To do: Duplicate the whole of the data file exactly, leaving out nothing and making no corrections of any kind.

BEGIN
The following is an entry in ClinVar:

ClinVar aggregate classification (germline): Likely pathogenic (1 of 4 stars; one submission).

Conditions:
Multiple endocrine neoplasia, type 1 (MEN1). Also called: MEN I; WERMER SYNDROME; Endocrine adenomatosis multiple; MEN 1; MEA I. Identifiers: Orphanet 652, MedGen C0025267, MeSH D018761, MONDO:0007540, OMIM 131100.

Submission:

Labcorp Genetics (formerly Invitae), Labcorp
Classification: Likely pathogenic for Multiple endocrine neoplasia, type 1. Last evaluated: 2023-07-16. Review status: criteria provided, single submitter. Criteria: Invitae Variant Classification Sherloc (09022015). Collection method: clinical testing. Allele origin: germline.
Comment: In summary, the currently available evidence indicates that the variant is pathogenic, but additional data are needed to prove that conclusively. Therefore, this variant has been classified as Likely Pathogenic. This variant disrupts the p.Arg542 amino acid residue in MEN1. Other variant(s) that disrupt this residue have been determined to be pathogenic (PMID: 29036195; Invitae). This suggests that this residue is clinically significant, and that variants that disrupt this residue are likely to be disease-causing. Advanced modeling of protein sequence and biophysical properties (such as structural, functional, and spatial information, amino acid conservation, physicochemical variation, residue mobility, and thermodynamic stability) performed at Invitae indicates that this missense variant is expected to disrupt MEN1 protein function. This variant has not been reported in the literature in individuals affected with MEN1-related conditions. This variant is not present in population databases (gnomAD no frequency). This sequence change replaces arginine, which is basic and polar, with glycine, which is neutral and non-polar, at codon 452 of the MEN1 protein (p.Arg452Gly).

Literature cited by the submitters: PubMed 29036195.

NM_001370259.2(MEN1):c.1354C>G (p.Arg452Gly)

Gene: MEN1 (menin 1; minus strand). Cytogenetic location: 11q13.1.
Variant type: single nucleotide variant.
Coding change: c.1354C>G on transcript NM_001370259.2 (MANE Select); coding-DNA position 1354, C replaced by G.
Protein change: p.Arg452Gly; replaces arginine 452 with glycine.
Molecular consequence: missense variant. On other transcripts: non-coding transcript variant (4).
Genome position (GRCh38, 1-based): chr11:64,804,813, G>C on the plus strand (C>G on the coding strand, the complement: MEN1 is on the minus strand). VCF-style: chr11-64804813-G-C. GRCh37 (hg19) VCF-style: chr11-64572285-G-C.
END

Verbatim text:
The following is an entry in ClinVar:

ClinVar aggregate classification (germline): Likely pathogenic (1 of 4 stars; one submission).

Conditions:
Multiple endocrine neoplasia, type 1 (MEN1). Also called: MEN I; WERMER SYNDROME; Endocrine adenomatosis multiple; MEN 1; MEA I. Identifiers: Orphanet 652, MedGen C0025267, MeSH D018761, MONDO:0007540, OMIM 131100.

Submission:

Labcorp Genetics (formerly Invitae), Labcorp
Classification: Likely pathogenic for Multiple endocrine neoplasia, type 1. Last evaluated: 2023-07-16. Review status: criteria provided, single submitter. Criteria: Invitae Variant Classification Sherloc (09022015). Collection method: clinical testing. Allele origin: germline.
Comment: In summary, the currently available evidence indicates that the variant is pathogenic, but additional data are needed to prove that conclusively. Therefore, this variant has been classified as Likely Pathogenic. This variant disrupts the p.Arg542 amino acid residue in MEN1. Other variant(s) that disrupt this residue have been determined to be pathogenic (PMID: 29036195; Invitae). This suggests that this residue is clinically significant, and that variants that disrupt this residue are likely to be disease-causing. Advanced modeling of protein sequence and biophysical properties (such as structural, functional, and spatial information, amino acid conservation, physicochemical variation, residue mobility, and thermodynamic stability) performed at Invitae indicates that this missense variant is expected to disrupt MEN1 protein function. This variant has not been reported in the literature in individuals affected with MEN1-related conditions. This variant is not present in population databases (gnomAD no frequency). This sequence change replaces arginine, which is basic and polar, with glycine, which is neutral and non-polar, at codon 452 of the MEN1 protein (p.Arg452Gly).

Literature cited by the submitters: PubMed 29036195.

NM_001370259.2(MEN1):c.1354C>G (p.Arg452Gly)

Gene: MEN1 (menin 1; minus strand). Cytogenetic location: 11q13.1.
Variant type: single nucleotide variant.
Coding change: c.1354C>G on transcript NM_001370259.2 (MANE Select); coding-DNA position 1354, C replaced by G.
Protein change: p.Arg452Gly; replaces arginine 452 with glycine.
Molecular consequence: missense variant. On other transcripts: non-coding transcript variant (4).
Genome position (GRCh38, 1-based): chr11:64,804,813, G>C on the plus strand (C>G on the coding strand, the complement: MEN1 is on the minus strand). VCF-style: chr11-64804813-G-C. GRCh37 (hg19) VCF-style: chr11-64572285-G-C.